Tags Wanda Sabir
Tag: Wanda Sabir
The real creation story of Kwanzaa: After Maulana Ron Karenga gave her a mimeographed sheet with the concept, Sister Makinya Kouate, through her study and creativity and travel to African nations, developed the celebration.
Dr. C. Diane Howell, editor and publisher of the Black Business Listings and founder of the Black Expo, died suddenly on Wednesday, Dec. 24, from complications of pneumonia.
Langston Hughes will be celebrated in Oakland and San Francisco beginning this week at Allen Temple Baptist Church and Lorraine Hansberry Theatre. The gospel play "Black Nativity" is a Bay Area favorite.
It's first Friday and the holiday season is in full swing. The usual first Friday haunts are hosting late night events: the Oakland Museum of California on 10th and Oak Street, Joyce Gordon Gallery on 14th Street near Broadway. Sister Souljah is in town.
Robert H. King, Angola 3 activist, former political prisoner, called to tell me that Herman Wallace, while visiting with Jackie Sumell and her friend, had what appeared to be a heart attack or stroke. Alarmed, Jackie banged on the door of the locked visiting room to get guards' attention.
The Luggage Store Gallery presents the Bobby Hutton Memorial Benefit, Nov. 29-Dec. 6. The opening reception is Saturday, Nov. 29, from 8 to 10 p.m. at the gallery, 1007 Market St. in San Francisco. The show features work by 27 artists - among them, Emory Douglas, Rigo 23 and a photo essay by Billy X.
I recall listening to a recording of Albert Woodfox describing how it felt after 15 years or something crazy long like that to finally get a contact visit from his mom and feel her hug. Now, after nearly 36 years in solitary confinement, Woodfox could soon be released on bail.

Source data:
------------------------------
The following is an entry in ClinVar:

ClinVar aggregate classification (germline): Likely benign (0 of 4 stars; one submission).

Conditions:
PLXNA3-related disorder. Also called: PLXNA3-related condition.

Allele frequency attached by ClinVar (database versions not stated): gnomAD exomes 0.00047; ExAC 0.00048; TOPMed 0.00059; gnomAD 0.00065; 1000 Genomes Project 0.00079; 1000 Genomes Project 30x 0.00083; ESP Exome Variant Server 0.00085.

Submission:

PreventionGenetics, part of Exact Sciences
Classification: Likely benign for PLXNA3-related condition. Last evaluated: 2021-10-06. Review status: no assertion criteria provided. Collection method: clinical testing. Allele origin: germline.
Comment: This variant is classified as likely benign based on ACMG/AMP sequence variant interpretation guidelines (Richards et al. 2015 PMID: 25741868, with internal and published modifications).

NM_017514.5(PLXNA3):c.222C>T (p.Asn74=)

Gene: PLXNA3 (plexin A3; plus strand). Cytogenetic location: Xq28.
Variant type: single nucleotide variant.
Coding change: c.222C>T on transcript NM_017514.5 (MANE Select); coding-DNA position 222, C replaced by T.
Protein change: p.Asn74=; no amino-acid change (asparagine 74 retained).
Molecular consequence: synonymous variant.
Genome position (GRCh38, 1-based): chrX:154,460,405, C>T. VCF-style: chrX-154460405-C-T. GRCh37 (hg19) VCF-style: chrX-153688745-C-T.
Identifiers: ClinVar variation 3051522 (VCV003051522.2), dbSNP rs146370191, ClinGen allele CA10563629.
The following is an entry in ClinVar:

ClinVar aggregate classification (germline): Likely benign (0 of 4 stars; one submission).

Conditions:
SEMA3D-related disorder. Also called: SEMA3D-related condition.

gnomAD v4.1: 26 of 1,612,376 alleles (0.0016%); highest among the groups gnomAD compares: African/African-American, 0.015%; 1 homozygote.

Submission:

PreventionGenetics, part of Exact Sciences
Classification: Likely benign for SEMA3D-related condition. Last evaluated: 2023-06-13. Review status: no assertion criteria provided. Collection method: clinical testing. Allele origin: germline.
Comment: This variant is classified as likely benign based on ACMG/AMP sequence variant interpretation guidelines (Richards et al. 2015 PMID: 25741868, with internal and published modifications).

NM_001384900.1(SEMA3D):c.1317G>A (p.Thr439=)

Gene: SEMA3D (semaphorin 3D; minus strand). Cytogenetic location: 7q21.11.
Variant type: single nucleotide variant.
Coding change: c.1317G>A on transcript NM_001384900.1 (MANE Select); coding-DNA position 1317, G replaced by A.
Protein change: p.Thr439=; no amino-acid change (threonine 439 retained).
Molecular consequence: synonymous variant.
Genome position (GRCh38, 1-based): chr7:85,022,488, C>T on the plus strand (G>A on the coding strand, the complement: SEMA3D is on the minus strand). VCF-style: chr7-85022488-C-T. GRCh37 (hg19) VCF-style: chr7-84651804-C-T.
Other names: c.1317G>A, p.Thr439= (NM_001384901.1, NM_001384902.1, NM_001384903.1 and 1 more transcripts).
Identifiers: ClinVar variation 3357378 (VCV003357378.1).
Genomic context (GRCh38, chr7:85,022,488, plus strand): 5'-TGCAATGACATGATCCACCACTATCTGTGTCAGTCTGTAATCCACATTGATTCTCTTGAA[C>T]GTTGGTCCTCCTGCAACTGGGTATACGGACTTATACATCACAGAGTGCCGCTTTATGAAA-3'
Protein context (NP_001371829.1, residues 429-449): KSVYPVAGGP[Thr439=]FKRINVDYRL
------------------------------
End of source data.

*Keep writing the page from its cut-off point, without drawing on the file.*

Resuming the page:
Dropped in to see the McCoy Tyner Trio with Marc Ribot on guitar. Tyner is always a treat and this ensemble featuring Gerald Cannon on bass and Eric Kamau Gravett on drums is phenomenal!
Robert King takes us on a lyrical journey "From the Bottom of the Heap" to the depths of a darkness so dense flashlights can't pierce the intangible conscience or sensibility of a nation or a people who would subject another citizen to what King describes in his autobiography as a normal state of affairs for Black men.
As President Nelson Mandela said of Mama Africa, Miriam Makeba, this week: "Her haunting melodies gave voice to the pain of exile and dislocation, which she felt for 31 long years. At the same time, her music inspired a powerful sense of hope in all of us."
I think I'm still in shock. Imagine, 200 years after chattel slavery was legally abolished in the United States, we have a Black man elected to this nation's highest office: Barack Hussein Obama, president elect, this nation's 44th president as of Jan. 20, 2009.
Fet Gede, a national holiday in Haiti, is the Haitian celebration of All Souls Day, celebrated Nov. 2. It is a time of both jubilant celebration and a time to fondly remember those who have passed on. For this occasion, please wear purple, black and white, the traditional colors for Gede.
Today we had an exclusive interview with Troy Anthony Davis' sister Martina Correia, who has been standing for justice for her brother for 19 long years. Troy Davis is scheduled once again for execution Monday, Oct. 27, by the state of Georgia if a stay is not granted.
Wednesday, Oct. 15, at the Prescott Joseph Center we honored the legacy of the San Francisco Bay Area's premiere artists: Berkeley resident Joy Holland and Oaklander by way of St. Louis Casper Banjo, with featured artist Keith Hopkins, another Oaklander. The exhibit is titled "Breath of Our Ancestors."
Folks were lovin' Sen. Barack Obama Saturday afternoon in Oakland when they finally got inside the enclosed Frank Ogawa Plaza area.